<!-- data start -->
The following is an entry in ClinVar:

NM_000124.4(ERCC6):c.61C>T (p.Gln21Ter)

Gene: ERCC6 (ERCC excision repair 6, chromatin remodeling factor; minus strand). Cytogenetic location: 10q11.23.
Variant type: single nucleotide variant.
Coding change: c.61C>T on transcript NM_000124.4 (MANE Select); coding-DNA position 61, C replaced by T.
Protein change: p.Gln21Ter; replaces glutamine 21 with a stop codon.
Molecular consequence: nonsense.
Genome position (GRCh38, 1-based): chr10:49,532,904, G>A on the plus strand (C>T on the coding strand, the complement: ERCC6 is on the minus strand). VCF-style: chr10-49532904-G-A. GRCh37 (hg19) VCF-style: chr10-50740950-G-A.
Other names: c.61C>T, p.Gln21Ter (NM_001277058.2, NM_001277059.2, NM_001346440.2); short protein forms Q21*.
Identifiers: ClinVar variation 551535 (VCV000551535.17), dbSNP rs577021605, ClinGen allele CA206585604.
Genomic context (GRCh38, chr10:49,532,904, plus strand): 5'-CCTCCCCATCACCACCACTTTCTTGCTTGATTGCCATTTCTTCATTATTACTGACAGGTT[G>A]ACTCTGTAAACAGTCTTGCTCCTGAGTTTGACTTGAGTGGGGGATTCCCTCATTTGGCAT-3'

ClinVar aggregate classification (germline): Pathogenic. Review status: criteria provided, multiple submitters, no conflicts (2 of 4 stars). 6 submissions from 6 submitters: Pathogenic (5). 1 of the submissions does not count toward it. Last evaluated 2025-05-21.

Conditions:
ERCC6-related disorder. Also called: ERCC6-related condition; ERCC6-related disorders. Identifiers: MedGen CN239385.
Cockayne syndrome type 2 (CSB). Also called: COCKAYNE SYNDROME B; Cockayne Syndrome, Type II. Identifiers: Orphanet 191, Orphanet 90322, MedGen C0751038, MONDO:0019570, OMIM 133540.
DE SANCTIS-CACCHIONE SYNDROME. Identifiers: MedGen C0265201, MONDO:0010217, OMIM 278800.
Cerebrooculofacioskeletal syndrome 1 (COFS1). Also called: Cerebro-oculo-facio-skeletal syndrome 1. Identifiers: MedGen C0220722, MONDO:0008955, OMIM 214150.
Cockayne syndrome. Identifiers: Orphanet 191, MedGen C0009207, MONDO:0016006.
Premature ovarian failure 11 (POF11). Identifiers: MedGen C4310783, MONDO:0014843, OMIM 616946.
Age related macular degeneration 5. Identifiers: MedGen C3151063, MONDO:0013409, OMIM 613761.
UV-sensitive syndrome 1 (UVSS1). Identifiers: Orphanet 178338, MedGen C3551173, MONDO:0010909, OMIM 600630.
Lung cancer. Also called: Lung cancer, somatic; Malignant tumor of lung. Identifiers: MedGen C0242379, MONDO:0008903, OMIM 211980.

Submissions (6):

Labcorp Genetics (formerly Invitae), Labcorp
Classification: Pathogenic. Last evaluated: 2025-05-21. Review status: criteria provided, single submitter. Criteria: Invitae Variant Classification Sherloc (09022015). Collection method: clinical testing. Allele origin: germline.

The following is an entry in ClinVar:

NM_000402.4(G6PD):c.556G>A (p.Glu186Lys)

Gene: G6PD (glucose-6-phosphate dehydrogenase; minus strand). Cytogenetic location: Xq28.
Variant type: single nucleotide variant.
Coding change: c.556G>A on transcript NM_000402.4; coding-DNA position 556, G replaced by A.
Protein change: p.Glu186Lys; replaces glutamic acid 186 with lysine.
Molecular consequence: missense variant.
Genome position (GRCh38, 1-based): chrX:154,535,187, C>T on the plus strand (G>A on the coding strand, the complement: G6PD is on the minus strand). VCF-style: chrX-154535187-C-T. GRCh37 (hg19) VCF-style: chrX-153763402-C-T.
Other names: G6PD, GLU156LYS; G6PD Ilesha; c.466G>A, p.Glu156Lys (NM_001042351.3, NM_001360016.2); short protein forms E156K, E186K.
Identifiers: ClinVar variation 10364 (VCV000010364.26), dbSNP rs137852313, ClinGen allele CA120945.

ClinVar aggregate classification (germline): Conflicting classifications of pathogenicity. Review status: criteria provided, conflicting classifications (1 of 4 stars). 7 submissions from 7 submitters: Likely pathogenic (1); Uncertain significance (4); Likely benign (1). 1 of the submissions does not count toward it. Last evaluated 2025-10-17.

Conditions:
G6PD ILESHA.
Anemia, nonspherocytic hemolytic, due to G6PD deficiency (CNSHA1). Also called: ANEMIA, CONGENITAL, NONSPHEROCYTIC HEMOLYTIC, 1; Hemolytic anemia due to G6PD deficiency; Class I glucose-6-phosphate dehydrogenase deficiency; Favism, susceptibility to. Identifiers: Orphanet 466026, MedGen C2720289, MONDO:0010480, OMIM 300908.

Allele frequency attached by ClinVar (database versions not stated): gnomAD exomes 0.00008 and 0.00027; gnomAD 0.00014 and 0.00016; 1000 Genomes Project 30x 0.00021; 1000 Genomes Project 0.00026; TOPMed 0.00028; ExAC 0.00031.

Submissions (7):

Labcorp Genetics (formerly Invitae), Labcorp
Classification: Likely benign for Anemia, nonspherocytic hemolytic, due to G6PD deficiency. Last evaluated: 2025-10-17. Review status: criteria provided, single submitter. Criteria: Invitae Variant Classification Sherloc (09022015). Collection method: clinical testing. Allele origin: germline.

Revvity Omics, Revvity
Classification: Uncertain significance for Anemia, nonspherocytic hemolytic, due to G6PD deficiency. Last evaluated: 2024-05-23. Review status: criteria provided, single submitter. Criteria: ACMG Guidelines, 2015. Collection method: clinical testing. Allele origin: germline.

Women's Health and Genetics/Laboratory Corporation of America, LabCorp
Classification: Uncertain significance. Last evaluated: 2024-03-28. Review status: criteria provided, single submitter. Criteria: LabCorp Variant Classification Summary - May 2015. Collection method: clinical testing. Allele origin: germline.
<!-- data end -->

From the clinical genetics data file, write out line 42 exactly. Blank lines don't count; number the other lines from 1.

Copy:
Labcorp Genetics (formerly Invitae), Labcorp